AH TechTalk: Should Samsung Buy BlackBerry?

In the last couple of days, we've seen Samsung linked with buying BlackBerry, something quickly denied by both manufacturers. And it's been a while since another company has been linked with a story about buying BlackBerry and I thought it sensible to dig a little deeper into what BlackBerry bring to the industry, because for some readers it might be a little surprising how deep their roots go. To summarise, there are four legs to BlackBerry's business: handsets, enterprise solutions and QNX. Let's take a look at these and how Samsung might benefit from BlackBerry.

When it comes to handsets, BlackBerry is in something of a mess. Their products are pleasant to use and in some respects, innovative, but are not competitive against the iPhone and Android competition. There's no cell phone hardware keyboard like a BlackBerry keyboard, but hardware keyboards are out of fashion. BlackBerry 10, based on QNX (more on this later) can handle some Android applications and as a user experience, combines elements of Android and Web OS. I prefer it to Windows Phone, especially as it can run many Android applications. I am trying not to imagine BlackBerry 10 under a TouchWiz interface, but with Samsung's marketing budget, I can see BlackBerry 10 devices succeeding where currently they are not. Samsung already use Android, Windows Phone and Tizen operating systems for their devices: I am not so sure how viable four mobile operating systems is for one business, but I do see Samsung working hard to remove their dependence on Android.

The enterprise solution leg of BlackBerry revolves around the BES, BlackBerry Enterprise Server. This is the corporate device management system that's been in use for fifteen years now through successive generations. It isn't an exciting product, but it brings in the profits year after year: BES is used by thousands of private and public companies across the world and has a proven track record of being easy to administer, easy to deploy and reliable. Samsung's KNOX has been less successful and although Samsung has bolted-on BlackBerry's encryption process, BlackBerry still has market inertia here. Acquiring BlackBerry and of course the BES business would add something to Samsung's bottom line year on and give their engineers more scope for improving KNOX.

And then there's the QNX operating system, which BlackBerry acquired in 2010. QNX has an interesting history, being founded by a couple of students in 1980 and quickly gaining commercial success. It's known for its reliability and is used in a number of different areas including in-car infotainment (Apple's CarPlay runs over QNX), aerospace, defence, security, medical and safety-based embedded systems. QNX's reputation for reliability is because of how the operating system works, which is that almost all processes may be stopped and restarted without impacting another. It's also a lightweight operating system: QNX could evolve into a superb platform for Internet-of-Things (IoT) devices, which would put it into direct competition against Samsung's Tizen. If Samsung were to acquire QNX (by acquiring BlackBerry) this would ultimately remove one obstacle in the way of their dominance of the Internet of Things market.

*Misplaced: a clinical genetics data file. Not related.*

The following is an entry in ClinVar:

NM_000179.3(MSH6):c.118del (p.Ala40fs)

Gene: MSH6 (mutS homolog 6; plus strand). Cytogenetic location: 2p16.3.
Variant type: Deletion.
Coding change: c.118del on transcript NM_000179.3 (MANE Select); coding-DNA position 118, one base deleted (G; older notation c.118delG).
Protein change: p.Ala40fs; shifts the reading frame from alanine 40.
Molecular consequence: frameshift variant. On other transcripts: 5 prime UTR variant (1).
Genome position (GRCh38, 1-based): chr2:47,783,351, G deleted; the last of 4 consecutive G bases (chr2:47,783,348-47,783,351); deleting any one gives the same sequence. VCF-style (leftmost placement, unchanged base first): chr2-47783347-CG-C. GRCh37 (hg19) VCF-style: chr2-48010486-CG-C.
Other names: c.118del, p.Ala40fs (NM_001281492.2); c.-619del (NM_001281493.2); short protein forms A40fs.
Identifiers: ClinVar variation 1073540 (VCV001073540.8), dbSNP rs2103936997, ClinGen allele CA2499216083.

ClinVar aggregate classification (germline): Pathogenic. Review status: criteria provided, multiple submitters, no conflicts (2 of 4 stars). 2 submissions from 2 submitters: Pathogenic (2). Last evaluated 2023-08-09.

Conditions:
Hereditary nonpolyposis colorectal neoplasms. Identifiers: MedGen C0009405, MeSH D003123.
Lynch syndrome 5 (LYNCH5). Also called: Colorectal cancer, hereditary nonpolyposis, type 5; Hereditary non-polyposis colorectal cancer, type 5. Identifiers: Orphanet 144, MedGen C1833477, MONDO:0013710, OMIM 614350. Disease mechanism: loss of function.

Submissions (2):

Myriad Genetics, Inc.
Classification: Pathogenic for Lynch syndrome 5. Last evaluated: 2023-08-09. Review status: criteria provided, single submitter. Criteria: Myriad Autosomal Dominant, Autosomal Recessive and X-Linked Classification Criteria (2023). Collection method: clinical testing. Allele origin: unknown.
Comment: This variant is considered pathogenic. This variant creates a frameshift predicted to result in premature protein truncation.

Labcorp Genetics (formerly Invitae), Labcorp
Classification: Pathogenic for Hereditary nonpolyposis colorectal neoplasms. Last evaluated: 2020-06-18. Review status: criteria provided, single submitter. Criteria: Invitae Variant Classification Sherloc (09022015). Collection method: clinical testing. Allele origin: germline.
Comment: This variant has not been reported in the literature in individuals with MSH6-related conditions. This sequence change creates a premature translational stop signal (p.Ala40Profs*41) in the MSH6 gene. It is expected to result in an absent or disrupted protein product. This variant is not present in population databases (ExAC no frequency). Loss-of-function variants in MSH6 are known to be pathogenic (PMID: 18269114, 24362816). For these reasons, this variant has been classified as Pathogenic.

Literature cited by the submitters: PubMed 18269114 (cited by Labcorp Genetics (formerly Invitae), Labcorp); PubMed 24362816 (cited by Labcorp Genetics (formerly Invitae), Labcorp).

The fourth leg is BlackBerry's patent portfolio. It's difficult to value a patent, but the overall could top billions of dollars simply because a patent protects the business from being sued. BlackBerry owns many encryption patents too, somewhere over 130 and many of these are used by government agencies. The perception of cybercrime is that it's rising and so these patents' value could increase over time and more and more people wish to keep their information safe. Google bought Motorola for the patents, which it's using for the benefit of all Android manufacturers. It's the patent portfolio that's probably the most valuable part of BlackBerry, but a very difficult part of the business to value!

If Samsung were to buy BlackBerry, I would expect the business to suffer from indigestion for at least a year at it absorbs the various components and integrates them into its own business. The new Sam-Berry business would have many challenges but also many opportunities; when I look to Samsung at the moment I see a business already grappling with challenges and opportunities. I am not so sure that buying another business is the most sensible approach: Samsung has already driven down the Tizen IoT road too far to make a U-turn sensible. On the other hand, from personal experience the best time I deal with a challenge is when I already have another one I am tackling.

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About the Author

David Steele

Senior Staff Writer
I grew up with 8-bit computers and moved into PDAs in my professional life, using a number of devices from early Windows CE clamshells and later. Today, my main devices are a Nexus 5X, a Sony Xperia Z Tablet and a coffee cup.